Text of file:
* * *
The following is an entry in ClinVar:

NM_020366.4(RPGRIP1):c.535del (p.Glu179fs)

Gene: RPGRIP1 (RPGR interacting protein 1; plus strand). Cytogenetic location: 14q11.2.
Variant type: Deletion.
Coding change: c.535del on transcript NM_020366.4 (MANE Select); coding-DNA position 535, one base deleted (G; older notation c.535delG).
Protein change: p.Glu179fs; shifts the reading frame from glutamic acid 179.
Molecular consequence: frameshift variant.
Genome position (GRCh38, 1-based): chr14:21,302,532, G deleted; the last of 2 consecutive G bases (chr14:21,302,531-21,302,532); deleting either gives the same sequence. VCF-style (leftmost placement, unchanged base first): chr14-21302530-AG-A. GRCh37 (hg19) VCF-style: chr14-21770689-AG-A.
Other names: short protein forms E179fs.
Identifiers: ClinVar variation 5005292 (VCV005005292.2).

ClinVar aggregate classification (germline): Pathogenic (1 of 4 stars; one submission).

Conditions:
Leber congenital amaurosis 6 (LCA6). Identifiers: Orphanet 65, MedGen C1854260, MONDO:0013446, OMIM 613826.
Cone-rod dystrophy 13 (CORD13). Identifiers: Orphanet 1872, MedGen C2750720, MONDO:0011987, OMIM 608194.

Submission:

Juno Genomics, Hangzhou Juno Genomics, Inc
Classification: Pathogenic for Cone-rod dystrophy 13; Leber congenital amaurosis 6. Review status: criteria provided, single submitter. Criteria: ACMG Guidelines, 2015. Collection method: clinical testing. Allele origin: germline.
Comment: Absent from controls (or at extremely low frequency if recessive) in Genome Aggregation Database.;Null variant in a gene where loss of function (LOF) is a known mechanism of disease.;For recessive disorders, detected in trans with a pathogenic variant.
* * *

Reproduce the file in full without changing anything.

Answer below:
The following is an entry in ClinVar:

NM_020366.4(RPGRIP1):c.535del (p.Glu179fs)

Gene: RPGRIP1 (RPGR interacting protein 1; plus strand). Cytogenetic location: 14q11.2.
Variant type: Deletion.
Coding change: c.535del on transcript NM_020366.4 (MANE Select); coding-DNA position 535, one base deleted (G; older notation c.535delG).
Protein change: p.Glu179fs; shifts the reading frame from glutamic acid 179.
Molecular consequence: frameshift variant.
Genome position (GRCh38, 1-based): chr14:21,302,532, G deleted; the last of 2 consecutive G bases (chr14:21,302,531-21,302,532); deleting either gives the same sequence. VCF-style (leftmost placement, unchanged base first): chr14-21302530-AG-A. GRCh37 (hg19) VCF-style: chr14-21770689-AG-A.
Other names: short protein forms E179fs.
Identifiers: ClinVar variation 5005292 (VCV005005292.2).

ClinVar aggregate classification (germline): Pathogenic (1 of 4 stars; one submission).

Conditions:
Leber congenital amaurosis 6 (LCA6). Identifiers: Orphanet 65, MedGen C1854260, MONDO:0013446, OMIM 613826.
Cone-rod dystrophy 13 (CORD13). Identifiers: Orphanet 1872, MedGen C2750720, MONDO:0011987, OMIM 608194.

Submission:

Juno Genomics, Hangzhou Juno Genomics, Inc
Classification: Pathogenic for Cone-rod dystrophy 13; Leber congenital amaurosis 6. Review status: criteria provided, single submitter. Criteria: ACMG Guidelines, 2015. Collection method: clinical testing. Allele origin: germline.
Comment: Absent from controls (or at extremely low frequency if recessive) in Genome Aggregation Database.;Null variant in a gene where loss of function (LOF) is a known mechanism of disease.;For recessive disorders, detected in trans with a pathogenic variant.